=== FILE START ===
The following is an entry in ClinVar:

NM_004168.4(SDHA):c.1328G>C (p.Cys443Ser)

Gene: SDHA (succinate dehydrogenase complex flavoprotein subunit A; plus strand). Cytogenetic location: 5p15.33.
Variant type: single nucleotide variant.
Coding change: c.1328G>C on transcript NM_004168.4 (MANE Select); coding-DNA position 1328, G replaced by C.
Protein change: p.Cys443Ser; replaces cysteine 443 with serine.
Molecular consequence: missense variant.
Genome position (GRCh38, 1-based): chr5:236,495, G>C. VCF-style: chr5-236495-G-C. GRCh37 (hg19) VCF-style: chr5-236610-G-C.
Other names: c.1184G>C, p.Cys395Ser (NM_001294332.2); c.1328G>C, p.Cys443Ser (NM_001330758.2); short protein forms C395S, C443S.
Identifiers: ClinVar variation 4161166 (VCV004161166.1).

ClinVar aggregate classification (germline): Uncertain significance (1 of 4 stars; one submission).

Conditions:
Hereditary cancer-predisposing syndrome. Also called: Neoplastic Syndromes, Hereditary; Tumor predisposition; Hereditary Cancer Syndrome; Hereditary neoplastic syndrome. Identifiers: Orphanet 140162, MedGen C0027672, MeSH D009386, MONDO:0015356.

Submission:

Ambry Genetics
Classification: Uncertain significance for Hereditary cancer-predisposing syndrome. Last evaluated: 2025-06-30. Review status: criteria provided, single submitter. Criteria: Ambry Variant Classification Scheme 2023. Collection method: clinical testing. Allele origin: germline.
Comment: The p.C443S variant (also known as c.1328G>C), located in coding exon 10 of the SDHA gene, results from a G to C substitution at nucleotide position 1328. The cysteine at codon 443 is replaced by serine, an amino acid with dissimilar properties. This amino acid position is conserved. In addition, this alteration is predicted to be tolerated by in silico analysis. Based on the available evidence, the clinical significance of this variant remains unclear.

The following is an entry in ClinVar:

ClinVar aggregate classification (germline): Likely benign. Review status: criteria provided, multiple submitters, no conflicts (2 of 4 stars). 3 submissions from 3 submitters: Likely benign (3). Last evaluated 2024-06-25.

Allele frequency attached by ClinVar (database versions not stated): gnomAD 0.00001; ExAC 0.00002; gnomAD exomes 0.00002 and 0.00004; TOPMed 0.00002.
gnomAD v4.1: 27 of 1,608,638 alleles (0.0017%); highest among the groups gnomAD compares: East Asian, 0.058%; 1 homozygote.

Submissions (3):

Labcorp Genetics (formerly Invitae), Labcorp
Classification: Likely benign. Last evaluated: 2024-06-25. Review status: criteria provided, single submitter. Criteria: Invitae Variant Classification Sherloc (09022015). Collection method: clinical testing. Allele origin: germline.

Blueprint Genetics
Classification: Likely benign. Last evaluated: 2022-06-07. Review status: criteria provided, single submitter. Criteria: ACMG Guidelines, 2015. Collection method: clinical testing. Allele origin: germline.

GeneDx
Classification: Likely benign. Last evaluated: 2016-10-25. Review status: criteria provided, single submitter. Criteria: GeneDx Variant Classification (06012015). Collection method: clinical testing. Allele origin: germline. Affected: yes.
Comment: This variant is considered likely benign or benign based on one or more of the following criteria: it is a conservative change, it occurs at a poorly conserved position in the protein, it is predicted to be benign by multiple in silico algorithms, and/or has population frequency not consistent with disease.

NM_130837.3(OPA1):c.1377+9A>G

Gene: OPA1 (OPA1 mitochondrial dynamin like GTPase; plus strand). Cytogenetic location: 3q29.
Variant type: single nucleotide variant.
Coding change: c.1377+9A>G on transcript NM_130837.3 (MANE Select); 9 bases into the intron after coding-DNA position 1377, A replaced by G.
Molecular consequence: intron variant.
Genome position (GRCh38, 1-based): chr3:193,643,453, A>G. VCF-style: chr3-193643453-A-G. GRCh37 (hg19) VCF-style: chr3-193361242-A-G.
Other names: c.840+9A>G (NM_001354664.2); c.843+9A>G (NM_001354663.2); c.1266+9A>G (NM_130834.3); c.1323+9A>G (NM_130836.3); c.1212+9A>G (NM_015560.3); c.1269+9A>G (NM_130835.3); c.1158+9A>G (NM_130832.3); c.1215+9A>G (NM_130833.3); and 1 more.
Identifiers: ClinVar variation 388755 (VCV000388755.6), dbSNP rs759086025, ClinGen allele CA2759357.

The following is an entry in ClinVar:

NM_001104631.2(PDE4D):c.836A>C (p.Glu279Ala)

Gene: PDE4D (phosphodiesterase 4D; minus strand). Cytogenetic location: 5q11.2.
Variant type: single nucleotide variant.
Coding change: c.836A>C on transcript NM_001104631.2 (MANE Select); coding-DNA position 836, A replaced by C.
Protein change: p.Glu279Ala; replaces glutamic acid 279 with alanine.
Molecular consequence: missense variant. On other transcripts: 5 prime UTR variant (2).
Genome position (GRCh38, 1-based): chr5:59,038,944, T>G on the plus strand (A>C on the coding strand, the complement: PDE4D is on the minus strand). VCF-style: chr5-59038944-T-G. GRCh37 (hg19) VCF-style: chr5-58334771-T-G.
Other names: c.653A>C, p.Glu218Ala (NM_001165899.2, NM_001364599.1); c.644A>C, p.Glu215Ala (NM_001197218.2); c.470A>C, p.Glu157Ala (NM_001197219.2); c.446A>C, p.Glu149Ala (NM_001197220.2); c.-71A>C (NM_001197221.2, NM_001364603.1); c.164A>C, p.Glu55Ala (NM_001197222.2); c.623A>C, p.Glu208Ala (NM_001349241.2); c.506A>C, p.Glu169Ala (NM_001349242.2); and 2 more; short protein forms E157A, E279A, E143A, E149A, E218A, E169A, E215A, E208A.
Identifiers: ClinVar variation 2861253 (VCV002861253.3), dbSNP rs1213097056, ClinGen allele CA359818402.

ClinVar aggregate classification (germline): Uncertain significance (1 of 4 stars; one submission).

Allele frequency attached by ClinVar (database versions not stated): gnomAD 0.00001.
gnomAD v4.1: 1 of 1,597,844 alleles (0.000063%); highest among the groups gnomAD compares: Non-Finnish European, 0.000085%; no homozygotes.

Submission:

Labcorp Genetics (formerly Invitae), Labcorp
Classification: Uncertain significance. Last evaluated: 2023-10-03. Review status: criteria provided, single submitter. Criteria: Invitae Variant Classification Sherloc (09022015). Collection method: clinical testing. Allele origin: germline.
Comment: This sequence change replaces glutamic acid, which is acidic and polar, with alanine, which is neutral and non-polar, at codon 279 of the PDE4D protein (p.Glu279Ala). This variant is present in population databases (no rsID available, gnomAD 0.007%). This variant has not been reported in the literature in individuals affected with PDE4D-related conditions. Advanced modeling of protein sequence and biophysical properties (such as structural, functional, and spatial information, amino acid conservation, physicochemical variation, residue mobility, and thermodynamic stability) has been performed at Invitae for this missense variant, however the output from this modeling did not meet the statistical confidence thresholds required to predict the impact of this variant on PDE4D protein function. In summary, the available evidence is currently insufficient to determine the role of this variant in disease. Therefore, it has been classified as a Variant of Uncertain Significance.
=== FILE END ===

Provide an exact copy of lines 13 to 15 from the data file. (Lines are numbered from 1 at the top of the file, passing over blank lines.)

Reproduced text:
Hereditary cancer-predisposing syndrome. Also called: Neoplastic Syndromes, Hereditary; Tumor predisposition; Hereditary Cancer Syndrome; Hereditary neoplastic syndrome. Identifiers: Orphanet 140162, MedGen C0027672, MeSH D009386, MONDO:0015356.

Submission:

Ambry Genetics